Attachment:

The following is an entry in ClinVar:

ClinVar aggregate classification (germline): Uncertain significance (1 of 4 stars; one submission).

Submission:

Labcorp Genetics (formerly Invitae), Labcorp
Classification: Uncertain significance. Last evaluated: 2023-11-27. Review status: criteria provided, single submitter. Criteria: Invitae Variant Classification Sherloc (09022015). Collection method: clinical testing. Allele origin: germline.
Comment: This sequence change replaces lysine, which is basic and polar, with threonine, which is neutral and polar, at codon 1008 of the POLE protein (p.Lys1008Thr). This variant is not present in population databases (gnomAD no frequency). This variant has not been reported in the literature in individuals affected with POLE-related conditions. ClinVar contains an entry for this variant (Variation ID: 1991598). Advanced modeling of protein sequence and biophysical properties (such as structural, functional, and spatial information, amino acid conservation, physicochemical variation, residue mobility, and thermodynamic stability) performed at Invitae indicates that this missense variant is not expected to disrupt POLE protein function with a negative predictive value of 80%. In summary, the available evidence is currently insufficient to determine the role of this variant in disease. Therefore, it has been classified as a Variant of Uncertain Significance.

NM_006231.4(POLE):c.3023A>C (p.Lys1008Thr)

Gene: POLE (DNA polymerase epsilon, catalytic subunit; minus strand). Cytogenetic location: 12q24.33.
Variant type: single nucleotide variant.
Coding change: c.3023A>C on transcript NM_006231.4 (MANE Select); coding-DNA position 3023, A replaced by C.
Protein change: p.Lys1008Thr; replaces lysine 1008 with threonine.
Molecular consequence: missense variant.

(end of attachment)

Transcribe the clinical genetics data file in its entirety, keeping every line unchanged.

The following is an entry in ClinVar:

ClinVar aggregate classification (germline): Uncertain significance (1 of 4 stars; one submission).

Submission:

Labcorp Genetics (formerly Invitae), Labcorp
Classification: Uncertain significance. Last evaluated: 2023-11-27. Review status: criteria provided, single submitter. Criteria: Invitae Variant Classification Sherloc (09022015). Collection method: clinical testing. Allele origin: germline.
Comment: This sequence change replaces lysine, which is basic and polar, with threonine, which is neutral and polar, at codon 1008 of the POLE protein (p.Lys1008Thr). This variant is not present in population databases (gnomAD no frequency). This variant has not been reported in the literature in individuals affected with POLE-related conditions. ClinVar contains an entry for this variant (Variation ID: 1991598). Advanced modeling of protein sequence and biophysical properties (such as structural, functional, and spatial information, amino acid conservation, physicochemical variation, residue mobility, and thermodynamic stability) performed at Invitae indicates that this missense variant is not expected to disrupt POLE protein function with a negative predictive value of 80%. In summary, the available evidence is currently insufficient to determine the role of this variant in disease. Therefore, it has been classified as a Variant of Uncertain Significance.

NM_006231.4(POLE):c.3023A>C (p.Lys1008Thr)

Gene: POLE (DNA polymerase epsilon, catalytic subunit; minus strand). Cytogenetic location: 12q24.33.
Variant type: single nucleotide variant.
Coding change: c.3023A>C on transcript NM_006231.4 (MANE Select); coding-DNA position 3023, A replaced by C.
Protein change: p.Lys1008Thr; replaces lysine 1008 with threonine.
Molecular consequence: missense variant.